Friday, September 4th, 2015

So Much Water, So Close to Home: With In-Person Meetings, How Far You Travel is Less Important than the Simple Fact that You Traveled at All

At any given time, business travel is a relatively reliable indicator of economic health. Sure, it’s an oversimplification, and more of a reflection of economic solidity and optimism than a cause of either, but the truth is that businesses send their employees to travel when times are good, and they cut back when times aren’t. For instance, according to the Global Business Travel Association (GBTA), business travel spending declined sharply during the recession in 2008 and 2009, and improved with the overall economic outlook, reflecting the fact that companies spend more to make face-to-face meetings happen in times of plenty than they do in times of famine.

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Attendees at the 2014 SPI South Regional Networking Reception.

That’s a shame though, because it’s through face-to-face meetings that good business gets done. A 2013 report by the U.S. Travel Association found that, when asked about the effects of business travel budget cutbacks, only four percent of respondents whose companies reduced business travel spending since 2007 stated that those cutback aided company performance, while 57 percent said that those reductions in business travel hurt their company’s performance. The same report found that business travelers believe 42 percent of their customers would eventually be lost without in-person meetings, and that prospects are nearly twice as likely to become customers with an in-person meeting than without one.

The point is that how far you travel matters less than the fact that you traveled, and that’s as true for visits to existing customers as it is to visits of prospects and even fellow industry colleagues. The face-to-face meeting is still the best way to connect with other professionals in business, whether the aim is developing a new lead, a new resource, a new supplier or simply a new contact with whom to trade ideas and strategies. Events that bring together industry professionals in such a way are like members-only events that everyone’s invited to; everyone who attends has something in common with everyone else in the room, because all of them understand that it’s only through in-person meetings that you can start to build the trust necessary for a lasting, mutually-beneficial  business relationship.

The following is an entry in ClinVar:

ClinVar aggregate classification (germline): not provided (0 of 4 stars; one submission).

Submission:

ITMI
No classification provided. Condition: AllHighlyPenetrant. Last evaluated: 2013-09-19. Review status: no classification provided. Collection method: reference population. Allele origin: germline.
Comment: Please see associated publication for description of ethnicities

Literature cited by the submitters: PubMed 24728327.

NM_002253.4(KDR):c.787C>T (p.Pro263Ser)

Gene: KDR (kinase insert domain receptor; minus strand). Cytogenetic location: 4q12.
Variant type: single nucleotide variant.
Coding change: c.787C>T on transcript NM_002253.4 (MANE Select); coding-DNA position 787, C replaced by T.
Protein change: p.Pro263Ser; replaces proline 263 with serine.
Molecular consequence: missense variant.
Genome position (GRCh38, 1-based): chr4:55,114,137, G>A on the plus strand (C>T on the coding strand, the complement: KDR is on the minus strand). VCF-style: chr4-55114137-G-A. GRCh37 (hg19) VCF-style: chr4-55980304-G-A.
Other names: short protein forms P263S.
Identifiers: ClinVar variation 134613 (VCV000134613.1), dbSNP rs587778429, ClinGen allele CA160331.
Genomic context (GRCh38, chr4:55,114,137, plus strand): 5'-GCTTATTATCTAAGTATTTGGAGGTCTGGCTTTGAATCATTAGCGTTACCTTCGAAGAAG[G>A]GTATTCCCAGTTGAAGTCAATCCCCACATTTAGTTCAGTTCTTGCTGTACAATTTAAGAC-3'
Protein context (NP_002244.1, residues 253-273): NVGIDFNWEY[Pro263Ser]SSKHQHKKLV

Attendees at an SPI Regional Event.

Attendees at an SPI Regional Event.

The fact that there’s no directly proportional relationship between miles flown and quality of visit means that whenever companies and plastics professionals have a chance to take advantage of an event in their neck of the woods, they should do so whenever the opportunity presents itself. That’s why SPI started hosting smaller meetings for members and plastics companies operating in each of its four regions (West, Midwest, South and Northeast). These programs are designed to make it easier for SPI members to benefit from the kind of quality that only face-to-face meetings can provide, without having to exhaust their travel budgets. And while the guest list at these events might be smaller, the programming that goes along with each of them still delivers a great deal of value, even beyond networking opportunities. Most regional lunches and dinners are hosted at the facilities of SPI member companies and many of them include plant tours, giving attendees the chance to learn more about their industry and the best practices employed by some of the biggest, most innovative names in plastics. Additionally, many regional meetings include a timely industry update from SPI President and CEO Bill Carteaux, as well as the chance to have a direct dialogue with Carteaux and other industry and SPI leaders. They give attendees the chance not just to develop new business relationships and their own professional network, but also to increase their involvement with their trade association: SPI listens intently to its members and it’s often through conversations at these regional programs where the organization acquires the vital insight it requires to drive its grassroots outreach and advocacy programs. As much as these programs offer attendees a chance to change their professional lives, they also offer them the chance to change the face of their industry by making their voice heard and empowering SPI’s efforts to support and promote the U.S. plastics industry.

The point is, even when the recession gave cash-strapped companies a reason to cut back on business travel, this strategy is pennywise and pound-foolish. This is even more the case now that the recession has ended and the U.S. plastics industry is thriving, not to mention the fact that SPI’s regional events make it possible for professionals to get big benefits right in their backyards. To learn more about SPI’s Fall slate of regional programming, click here.

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